“Top Spin”: This documentary, about three American teens undergoing pre-qualifying competitions to play on the U.S. Olympics table-tennis team, is full of sizzling action and roller-coaster emotions. Rating: 3 stars out of 4.

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Pingpong is a game you play with your cousins at biannual family reunions, or during beery evenings at the corner tavern.

Table tennis might be a fancier name for pingpong, but it is an Olympics-level game not meant for ordinary mortals. It can leave your head spinning, though it also looks as if it could put your eye out.

The subjects of sports documentary “Top Spin” are both ordinary and remarkable: American teens studying for the SAT, consulting with the guidance counselor at school, sliding time with friends into busy lives.

Movie Review ★★★  

Top Spin,’ a documentary directed by Sara Newens and Mina T. Son. 80 minutes. Not rated; suitable for general audiences. Grand Illusion, through Thursday.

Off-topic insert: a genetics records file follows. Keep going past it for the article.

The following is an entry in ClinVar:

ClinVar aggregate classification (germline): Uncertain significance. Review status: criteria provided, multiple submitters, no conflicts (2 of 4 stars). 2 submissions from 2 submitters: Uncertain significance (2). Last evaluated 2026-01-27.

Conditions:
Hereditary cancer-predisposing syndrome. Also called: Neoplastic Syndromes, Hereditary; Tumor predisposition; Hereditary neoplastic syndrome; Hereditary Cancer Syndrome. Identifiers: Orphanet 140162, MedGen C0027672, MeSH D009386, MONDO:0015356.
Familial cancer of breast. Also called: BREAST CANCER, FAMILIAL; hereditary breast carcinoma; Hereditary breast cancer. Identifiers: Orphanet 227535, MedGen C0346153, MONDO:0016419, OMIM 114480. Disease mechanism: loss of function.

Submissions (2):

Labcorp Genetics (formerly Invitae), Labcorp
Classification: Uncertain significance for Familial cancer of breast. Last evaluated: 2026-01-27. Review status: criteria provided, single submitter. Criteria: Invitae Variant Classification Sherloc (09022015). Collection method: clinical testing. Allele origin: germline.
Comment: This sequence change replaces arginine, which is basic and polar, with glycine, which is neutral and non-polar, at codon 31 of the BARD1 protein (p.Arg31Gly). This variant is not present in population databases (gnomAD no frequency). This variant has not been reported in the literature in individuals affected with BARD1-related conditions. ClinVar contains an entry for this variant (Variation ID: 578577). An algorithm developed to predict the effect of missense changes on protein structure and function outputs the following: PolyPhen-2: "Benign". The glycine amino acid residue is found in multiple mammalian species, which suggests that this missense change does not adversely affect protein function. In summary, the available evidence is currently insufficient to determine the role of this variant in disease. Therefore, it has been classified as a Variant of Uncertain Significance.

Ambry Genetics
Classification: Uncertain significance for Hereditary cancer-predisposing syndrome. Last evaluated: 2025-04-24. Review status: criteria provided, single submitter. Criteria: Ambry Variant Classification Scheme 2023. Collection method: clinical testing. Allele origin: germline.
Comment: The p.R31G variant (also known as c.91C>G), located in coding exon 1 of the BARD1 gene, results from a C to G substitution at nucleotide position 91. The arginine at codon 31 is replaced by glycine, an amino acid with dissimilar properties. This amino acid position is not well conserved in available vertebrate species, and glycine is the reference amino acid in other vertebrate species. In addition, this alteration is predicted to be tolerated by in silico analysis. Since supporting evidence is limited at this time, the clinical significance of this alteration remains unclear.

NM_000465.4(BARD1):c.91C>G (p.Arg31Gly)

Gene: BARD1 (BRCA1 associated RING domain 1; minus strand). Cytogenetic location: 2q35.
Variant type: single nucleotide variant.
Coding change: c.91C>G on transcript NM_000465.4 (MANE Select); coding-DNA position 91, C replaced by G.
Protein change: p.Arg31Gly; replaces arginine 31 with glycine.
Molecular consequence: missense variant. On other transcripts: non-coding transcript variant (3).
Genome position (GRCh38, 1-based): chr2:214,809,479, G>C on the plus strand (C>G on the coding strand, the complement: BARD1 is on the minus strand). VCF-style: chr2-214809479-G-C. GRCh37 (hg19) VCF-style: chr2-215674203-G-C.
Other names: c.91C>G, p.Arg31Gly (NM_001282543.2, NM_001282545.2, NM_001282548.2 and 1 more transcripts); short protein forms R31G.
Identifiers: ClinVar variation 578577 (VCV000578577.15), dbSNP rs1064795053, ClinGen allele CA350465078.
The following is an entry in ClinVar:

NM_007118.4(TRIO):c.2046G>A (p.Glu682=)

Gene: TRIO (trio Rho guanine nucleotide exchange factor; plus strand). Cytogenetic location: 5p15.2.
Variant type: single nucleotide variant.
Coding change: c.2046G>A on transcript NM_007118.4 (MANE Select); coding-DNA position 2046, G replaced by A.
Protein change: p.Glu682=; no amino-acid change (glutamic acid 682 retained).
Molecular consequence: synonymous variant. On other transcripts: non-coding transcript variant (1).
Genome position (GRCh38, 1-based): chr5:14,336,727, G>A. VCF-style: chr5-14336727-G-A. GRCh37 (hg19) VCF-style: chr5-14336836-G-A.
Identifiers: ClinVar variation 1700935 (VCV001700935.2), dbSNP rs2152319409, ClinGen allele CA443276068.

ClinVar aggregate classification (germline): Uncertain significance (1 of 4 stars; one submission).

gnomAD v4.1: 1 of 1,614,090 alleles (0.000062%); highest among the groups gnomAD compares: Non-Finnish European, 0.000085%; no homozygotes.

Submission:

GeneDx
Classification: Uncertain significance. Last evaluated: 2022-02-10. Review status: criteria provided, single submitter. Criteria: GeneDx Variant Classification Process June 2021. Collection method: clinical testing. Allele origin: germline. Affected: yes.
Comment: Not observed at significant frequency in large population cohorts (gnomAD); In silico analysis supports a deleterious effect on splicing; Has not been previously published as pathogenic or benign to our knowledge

Additionally, they spend up to six hours a day in rigorous practice for table tennis, preparing for various pre-qualifying competitions to make it onto the U.S. Olympics team in 2012.

Directors Sara Newens and Mina T. Son focus on three kids — Michael Landers, Lily Zhang and Ariel Hsing — who carry the enormous weight of expectation on their young shoulders. We see the passionate involvement of their parents and coaches. Somehow Bill Gates and Warren Buffett turn up in a comical moment of support, as well.

None of the caring adults are unreasonable about the children’s relative achievement, but it’s obvious they are concerned with the players’ occasional heartache.

“Top Spin’s” action is sizzling — that sideways-hop-dance players use in the sport is mesmerizing, and lightning-fast exchanges between competitors can look unearthly.

But in the end, table tennis is all too human, and the final lesson from competing is that success can be defined in different ways — fulfillment, peace of mind, new dreams.